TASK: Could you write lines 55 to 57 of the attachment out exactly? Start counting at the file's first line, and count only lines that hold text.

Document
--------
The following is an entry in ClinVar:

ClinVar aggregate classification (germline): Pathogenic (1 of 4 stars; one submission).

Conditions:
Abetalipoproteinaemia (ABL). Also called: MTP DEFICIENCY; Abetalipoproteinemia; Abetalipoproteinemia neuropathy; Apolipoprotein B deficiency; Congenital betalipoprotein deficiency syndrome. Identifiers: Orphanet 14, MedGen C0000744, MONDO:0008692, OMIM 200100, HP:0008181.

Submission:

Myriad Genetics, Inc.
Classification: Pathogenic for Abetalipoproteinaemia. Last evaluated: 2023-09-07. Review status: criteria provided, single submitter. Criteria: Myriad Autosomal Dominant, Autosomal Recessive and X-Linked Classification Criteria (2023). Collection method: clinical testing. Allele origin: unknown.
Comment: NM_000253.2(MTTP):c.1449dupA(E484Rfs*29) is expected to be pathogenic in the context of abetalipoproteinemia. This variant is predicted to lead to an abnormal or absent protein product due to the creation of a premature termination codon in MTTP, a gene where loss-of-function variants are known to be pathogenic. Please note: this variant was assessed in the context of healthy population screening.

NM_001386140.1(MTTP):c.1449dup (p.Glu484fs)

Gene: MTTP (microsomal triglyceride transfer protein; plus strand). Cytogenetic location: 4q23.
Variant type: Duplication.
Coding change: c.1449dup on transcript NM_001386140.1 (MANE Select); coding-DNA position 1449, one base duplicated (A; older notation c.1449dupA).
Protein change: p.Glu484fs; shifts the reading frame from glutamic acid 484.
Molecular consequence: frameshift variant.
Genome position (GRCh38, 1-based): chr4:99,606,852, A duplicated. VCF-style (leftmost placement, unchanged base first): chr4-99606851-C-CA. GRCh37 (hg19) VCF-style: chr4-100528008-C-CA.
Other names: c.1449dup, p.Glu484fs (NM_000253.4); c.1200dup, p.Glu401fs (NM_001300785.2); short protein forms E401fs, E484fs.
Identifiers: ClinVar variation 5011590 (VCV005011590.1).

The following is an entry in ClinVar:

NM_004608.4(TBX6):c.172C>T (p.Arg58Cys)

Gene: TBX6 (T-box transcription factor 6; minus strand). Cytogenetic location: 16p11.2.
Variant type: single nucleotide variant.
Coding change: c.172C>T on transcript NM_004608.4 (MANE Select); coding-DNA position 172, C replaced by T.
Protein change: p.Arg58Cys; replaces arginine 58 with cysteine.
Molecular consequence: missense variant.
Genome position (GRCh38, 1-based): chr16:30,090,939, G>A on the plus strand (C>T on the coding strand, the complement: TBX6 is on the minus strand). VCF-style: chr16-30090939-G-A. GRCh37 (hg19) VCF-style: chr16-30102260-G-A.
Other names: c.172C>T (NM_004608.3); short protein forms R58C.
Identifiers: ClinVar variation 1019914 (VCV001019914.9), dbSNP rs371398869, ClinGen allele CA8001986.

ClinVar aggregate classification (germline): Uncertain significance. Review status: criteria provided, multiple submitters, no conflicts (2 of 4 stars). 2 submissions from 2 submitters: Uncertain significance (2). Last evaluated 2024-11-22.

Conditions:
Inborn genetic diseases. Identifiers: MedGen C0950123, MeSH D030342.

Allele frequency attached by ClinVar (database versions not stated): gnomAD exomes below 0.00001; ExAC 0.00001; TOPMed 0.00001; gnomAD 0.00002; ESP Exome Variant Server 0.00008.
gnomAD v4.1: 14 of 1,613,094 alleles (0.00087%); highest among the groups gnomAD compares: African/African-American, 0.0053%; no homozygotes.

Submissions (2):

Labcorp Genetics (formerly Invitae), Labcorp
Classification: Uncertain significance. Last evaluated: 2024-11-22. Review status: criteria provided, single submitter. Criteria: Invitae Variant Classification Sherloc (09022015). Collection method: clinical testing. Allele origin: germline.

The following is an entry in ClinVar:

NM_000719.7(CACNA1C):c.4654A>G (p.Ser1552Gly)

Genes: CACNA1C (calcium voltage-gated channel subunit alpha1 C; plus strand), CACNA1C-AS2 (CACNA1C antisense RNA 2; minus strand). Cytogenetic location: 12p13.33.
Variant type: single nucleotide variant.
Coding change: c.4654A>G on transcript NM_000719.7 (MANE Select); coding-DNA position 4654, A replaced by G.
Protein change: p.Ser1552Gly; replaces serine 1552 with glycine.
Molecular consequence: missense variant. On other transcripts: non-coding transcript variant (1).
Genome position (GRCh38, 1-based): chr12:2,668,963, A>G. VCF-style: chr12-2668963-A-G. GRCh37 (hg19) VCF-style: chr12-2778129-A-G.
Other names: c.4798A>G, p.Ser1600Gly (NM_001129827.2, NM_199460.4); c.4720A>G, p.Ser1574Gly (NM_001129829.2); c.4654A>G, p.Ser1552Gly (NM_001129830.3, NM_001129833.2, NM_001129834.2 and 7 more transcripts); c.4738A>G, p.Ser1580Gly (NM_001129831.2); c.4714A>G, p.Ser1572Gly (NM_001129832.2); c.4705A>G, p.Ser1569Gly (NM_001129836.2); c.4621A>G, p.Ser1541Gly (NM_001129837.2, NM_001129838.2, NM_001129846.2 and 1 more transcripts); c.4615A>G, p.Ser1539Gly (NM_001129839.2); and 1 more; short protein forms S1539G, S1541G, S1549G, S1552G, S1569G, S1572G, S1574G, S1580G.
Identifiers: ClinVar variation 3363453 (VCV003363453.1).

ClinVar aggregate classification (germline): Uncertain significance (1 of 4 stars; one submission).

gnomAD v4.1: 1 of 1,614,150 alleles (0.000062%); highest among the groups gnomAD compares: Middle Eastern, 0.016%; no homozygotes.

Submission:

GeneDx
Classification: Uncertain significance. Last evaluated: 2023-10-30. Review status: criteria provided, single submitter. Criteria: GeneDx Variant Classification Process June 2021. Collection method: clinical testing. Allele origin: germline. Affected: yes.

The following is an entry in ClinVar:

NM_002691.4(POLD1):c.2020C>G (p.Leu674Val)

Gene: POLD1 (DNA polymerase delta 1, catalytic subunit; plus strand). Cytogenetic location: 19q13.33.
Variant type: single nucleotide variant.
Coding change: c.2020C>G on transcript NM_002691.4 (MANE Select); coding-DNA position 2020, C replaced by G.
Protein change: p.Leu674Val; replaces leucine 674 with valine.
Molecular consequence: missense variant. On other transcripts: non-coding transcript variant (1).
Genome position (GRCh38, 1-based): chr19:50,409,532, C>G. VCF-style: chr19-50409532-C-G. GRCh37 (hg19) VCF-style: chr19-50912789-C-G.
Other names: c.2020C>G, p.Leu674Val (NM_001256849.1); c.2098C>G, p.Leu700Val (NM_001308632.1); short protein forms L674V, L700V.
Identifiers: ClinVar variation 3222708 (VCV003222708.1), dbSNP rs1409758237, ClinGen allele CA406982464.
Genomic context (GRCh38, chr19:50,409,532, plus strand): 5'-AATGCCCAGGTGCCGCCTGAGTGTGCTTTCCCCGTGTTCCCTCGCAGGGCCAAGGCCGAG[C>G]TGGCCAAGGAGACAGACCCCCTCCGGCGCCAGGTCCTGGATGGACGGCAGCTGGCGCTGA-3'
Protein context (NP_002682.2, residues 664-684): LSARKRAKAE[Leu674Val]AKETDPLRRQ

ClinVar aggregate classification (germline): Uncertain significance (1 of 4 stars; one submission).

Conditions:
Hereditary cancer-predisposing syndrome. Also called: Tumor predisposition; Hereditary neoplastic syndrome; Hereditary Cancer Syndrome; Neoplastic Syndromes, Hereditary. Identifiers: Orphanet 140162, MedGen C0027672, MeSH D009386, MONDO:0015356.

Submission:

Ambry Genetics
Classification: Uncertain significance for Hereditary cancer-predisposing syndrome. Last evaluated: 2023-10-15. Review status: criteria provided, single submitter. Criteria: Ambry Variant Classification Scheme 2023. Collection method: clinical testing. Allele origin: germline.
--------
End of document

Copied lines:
Coding change: c.2020C>G on transcript NM_002691.4 (MANE Select); coding-DNA position 2020, C replaced by G.
Protein change: p.Leu674Val; replaces leucine 674 with valine.
Molecular consequence: missense variant. On other transcripts: non-coding transcript variant (1).